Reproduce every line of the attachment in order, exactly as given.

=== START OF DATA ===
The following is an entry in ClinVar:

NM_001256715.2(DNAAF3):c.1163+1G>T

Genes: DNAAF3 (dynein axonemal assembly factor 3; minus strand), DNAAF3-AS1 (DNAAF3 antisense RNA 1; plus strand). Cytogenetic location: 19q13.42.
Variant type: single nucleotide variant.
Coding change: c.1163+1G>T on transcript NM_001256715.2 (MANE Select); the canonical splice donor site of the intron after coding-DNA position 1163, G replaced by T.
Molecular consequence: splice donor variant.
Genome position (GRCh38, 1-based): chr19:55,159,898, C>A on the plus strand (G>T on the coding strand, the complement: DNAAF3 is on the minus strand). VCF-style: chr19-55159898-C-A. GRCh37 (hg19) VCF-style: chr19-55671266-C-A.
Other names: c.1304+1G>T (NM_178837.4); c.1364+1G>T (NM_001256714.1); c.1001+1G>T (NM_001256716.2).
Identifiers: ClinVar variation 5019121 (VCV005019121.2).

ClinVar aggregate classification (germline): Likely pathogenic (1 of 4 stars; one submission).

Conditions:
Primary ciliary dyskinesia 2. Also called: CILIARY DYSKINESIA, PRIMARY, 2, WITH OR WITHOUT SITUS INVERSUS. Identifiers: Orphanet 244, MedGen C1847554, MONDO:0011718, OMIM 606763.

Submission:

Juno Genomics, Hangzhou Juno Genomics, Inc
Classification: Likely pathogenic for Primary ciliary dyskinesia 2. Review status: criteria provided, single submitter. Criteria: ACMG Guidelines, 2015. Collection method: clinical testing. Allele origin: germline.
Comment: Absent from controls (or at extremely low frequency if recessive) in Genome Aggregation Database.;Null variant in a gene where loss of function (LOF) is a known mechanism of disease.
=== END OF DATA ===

The following is an entry in ClinVar:

NM_001256715.2(DNAAF3):c.1163+1G>T

Genes: DNAAF3 (dynein axonemal assembly factor 3; minus strand), DNAAF3-AS1 (DNAAF3 antisense RNA 1; plus strand). Cytogenetic location: 19q13.42.
Variant type: single nucleotide variant.
Coding change: c.1163+1G>T on transcript NM_001256715.2 (MANE Select); the canonical splice donor site of the intron after coding-DNA position 1163, G replaced by T.
Molecular consequence: splice donor variant.
Genome position (GRCh38, 1-based): chr19:55,159,898, C>A on the plus strand (G>T on the coding strand, the complement: DNAAF3 is on the minus strand). VCF-style: chr19-55159898-C-A. GRCh37 (hg19) VCF-style: chr19-55671266-C-A.
Other names: c.1304+1G>T (NM_178837.4); c.1364+1G>T (NM_001256714.1); c.1001+1G>T (NM_001256716.2).
Identifiers: ClinVar variation 5019121 (VCV005019121.2).

ClinVar aggregate classification (germline): Likely pathogenic (1 of 4 stars; one submission).

Conditions:
Primary ciliary dyskinesia 2. Also called: CILIARY DYSKINESIA, PRIMARY, 2, WITH OR WITHOUT SITUS INVERSUS. Identifiers: Orphanet 244, MedGen C1847554, MONDO:0011718, OMIM 606763.

Submission:

Juno Genomics, Hangzhou Juno Genomics, Inc
Classification: Likely pathogenic for Primary ciliary dyskinesia 2. Review status: criteria provided, single submitter. Criteria: ACMG Guidelines, 2015. Collection method: clinical testing. Allele origin: germline.
Comment: Absent from controls (or at extremely low frequency if recessive) in Genome Aggregation Database.;Null variant in a gene where loss of function (LOF) is a known mechanism of disease.